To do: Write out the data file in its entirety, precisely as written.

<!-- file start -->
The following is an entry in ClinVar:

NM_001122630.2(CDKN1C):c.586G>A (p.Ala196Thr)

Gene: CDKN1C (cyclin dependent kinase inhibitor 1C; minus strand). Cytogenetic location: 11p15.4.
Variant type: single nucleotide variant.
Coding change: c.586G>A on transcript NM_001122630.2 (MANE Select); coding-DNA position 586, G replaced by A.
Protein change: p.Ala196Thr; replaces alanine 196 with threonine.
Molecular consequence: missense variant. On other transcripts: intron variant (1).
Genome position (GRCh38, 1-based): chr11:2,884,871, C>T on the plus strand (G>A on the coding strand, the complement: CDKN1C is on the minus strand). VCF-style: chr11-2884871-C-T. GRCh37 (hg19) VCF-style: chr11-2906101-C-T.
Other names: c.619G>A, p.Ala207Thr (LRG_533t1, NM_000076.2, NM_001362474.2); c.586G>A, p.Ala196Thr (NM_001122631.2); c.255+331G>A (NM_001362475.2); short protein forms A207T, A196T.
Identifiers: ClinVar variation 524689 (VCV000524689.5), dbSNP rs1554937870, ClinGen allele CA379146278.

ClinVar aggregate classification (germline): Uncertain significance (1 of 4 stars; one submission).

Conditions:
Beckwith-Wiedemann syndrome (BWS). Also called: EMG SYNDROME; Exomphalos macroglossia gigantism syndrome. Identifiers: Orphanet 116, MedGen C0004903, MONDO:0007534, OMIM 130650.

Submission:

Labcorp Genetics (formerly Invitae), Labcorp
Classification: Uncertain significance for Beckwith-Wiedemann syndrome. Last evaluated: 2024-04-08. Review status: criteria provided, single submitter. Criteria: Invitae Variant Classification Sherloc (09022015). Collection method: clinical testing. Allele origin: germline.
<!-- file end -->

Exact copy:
The following is an entry in ClinVar:

NM_001122630.2(CDKN1C):c.586G>A (p.Ala196Thr)

Gene: CDKN1C (cyclin dependent kinase inhibitor 1C; minus strand). Cytogenetic location: 11p15.4.
Variant type: single nucleotide variant.
Coding change: c.586G>A on transcript NM_001122630.2 (MANE Select); coding-DNA position 586, G replaced by A.
Protein change: p.Ala196Thr; replaces alanine 196 with threonine.
Molecular consequence: missense variant. On other transcripts: intron variant (1).
Genome position (GRCh38, 1-based): chr11:2,884,871, C>T on the plus strand (G>A on the coding strand, the complement: CDKN1C is on the minus strand). VCF-style: chr11-2884871-C-T. GRCh37 (hg19) VCF-style: chr11-2906101-C-T.
Other names: c.619G>A, p.Ala207Thr (LRG_533t1, NM_000076.2, NM_001362474.2); c.586G>A, p.Ala196Thr (NM_001122631.2); c.255+331G>A (NM_001362475.2); short protein forms A207T, A196T.
Identifiers: ClinVar variation 524689 (VCV000524689.5), dbSNP rs1554937870, ClinGen allele CA379146278.

ClinVar aggregate classification (germline): Uncertain significance (1 of 4 stars; one submission).

Conditions:
Beckwith-Wiedemann syndrome (BWS). Also called: EMG SYNDROME; Exomphalos macroglossia gigantism syndrome. Identifiers: Orphanet 116, MedGen C0004903, MONDO:0007534, OMIM 130650.

Submission:

Labcorp Genetics (formerly Invitae), Labcorp
Classification: Uncertain significance for Beckwith-Wiedemann syndrome. Last evaluated: 2024-04-08. Review status: criteria provided, single submitter. Criteria: Invitae Variant Classification Sherloc (09022015). Collection method: clinical testing. Allele origin: germline.